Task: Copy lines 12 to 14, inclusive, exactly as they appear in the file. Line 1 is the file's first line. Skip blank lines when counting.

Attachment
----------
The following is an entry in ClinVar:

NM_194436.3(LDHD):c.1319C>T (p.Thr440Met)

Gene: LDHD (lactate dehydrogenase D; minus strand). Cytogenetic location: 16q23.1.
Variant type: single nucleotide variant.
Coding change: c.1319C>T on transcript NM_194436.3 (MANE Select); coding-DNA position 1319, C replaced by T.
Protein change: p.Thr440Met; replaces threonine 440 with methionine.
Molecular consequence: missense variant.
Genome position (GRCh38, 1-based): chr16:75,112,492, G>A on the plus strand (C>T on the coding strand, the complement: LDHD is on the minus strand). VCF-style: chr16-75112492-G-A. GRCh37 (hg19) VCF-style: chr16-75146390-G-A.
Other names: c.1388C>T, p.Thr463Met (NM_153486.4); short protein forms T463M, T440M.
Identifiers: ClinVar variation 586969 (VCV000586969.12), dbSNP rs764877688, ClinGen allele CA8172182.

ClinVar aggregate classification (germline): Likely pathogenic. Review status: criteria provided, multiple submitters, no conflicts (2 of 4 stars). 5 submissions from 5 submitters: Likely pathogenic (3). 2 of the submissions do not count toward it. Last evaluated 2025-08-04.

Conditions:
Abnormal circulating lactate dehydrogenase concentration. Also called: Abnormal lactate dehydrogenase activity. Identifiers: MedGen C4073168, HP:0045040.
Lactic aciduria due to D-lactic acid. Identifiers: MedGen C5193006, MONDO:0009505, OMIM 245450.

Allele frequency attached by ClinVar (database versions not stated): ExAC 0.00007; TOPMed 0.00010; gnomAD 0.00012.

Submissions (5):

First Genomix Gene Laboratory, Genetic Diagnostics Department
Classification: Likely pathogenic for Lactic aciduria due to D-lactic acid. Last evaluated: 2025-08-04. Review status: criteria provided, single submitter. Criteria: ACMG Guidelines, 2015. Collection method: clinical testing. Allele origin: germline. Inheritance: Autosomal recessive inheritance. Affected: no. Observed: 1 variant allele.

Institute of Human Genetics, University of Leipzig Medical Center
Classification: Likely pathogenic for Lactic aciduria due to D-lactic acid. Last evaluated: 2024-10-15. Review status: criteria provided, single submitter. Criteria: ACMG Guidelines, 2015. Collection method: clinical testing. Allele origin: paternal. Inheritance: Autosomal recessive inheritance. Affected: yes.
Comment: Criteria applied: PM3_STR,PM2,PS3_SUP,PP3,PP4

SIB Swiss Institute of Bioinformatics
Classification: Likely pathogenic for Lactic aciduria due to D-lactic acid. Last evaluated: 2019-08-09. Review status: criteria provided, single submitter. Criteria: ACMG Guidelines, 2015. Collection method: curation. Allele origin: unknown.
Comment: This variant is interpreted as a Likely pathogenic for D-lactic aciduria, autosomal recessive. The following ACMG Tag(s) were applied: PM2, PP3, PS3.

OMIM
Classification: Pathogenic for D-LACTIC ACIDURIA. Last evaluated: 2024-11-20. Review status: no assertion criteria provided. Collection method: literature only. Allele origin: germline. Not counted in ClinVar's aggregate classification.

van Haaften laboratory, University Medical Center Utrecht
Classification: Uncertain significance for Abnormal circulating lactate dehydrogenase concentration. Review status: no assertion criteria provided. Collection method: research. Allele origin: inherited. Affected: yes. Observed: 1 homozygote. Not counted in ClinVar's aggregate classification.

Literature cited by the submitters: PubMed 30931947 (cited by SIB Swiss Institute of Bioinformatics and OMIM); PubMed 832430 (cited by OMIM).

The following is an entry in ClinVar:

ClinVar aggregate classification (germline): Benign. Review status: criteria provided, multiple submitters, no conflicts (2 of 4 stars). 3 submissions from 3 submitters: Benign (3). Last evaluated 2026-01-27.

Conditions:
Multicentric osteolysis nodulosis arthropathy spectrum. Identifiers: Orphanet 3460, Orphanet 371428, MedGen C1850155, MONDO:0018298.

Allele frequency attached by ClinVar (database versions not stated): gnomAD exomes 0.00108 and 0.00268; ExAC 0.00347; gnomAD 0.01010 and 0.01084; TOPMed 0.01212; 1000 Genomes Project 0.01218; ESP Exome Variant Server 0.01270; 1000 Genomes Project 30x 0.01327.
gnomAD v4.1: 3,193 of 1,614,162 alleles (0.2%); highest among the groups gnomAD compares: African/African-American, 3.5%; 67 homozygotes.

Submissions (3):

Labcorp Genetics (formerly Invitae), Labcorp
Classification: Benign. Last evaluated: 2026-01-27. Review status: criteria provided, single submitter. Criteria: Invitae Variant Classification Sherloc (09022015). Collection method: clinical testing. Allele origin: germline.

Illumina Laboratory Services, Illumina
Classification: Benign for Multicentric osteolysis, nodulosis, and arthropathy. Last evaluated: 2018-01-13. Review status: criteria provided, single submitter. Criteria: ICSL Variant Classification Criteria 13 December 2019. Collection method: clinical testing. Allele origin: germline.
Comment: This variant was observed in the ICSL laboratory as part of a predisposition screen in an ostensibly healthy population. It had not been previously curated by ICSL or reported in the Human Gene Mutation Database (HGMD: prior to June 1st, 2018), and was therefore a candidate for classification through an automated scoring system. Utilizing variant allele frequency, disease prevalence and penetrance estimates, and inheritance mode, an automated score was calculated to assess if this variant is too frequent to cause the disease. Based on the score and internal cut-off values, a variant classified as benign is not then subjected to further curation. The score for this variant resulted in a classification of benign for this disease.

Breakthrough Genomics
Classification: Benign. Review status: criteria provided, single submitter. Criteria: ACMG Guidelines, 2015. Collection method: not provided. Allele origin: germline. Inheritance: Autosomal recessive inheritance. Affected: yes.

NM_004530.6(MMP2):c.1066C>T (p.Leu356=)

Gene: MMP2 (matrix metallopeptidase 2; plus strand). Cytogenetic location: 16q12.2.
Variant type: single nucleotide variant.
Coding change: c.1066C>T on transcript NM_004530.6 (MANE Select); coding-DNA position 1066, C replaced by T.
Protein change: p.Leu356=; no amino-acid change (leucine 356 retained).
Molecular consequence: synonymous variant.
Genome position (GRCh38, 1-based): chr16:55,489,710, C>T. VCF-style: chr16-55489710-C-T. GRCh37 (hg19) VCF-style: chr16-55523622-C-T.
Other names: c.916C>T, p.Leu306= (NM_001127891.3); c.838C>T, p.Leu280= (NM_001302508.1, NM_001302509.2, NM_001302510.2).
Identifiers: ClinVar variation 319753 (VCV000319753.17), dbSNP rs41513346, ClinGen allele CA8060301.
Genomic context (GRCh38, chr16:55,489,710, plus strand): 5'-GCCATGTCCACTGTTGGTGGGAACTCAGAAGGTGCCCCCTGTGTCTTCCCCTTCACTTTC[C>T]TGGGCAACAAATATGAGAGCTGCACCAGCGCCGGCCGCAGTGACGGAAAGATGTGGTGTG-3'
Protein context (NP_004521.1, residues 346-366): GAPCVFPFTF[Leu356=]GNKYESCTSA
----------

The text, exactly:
Conditions:
Abnormal circulating lactate dehydrogenase concentration. Also called: Abnormal lactate dehydrogenase activity. Identifiers: MedGen C4073168, HP:0045040.
Lactic aciduria due to D-lactic acid. Identifiers: MedGen C5193006, MONDO:0009505, OMIM 245450.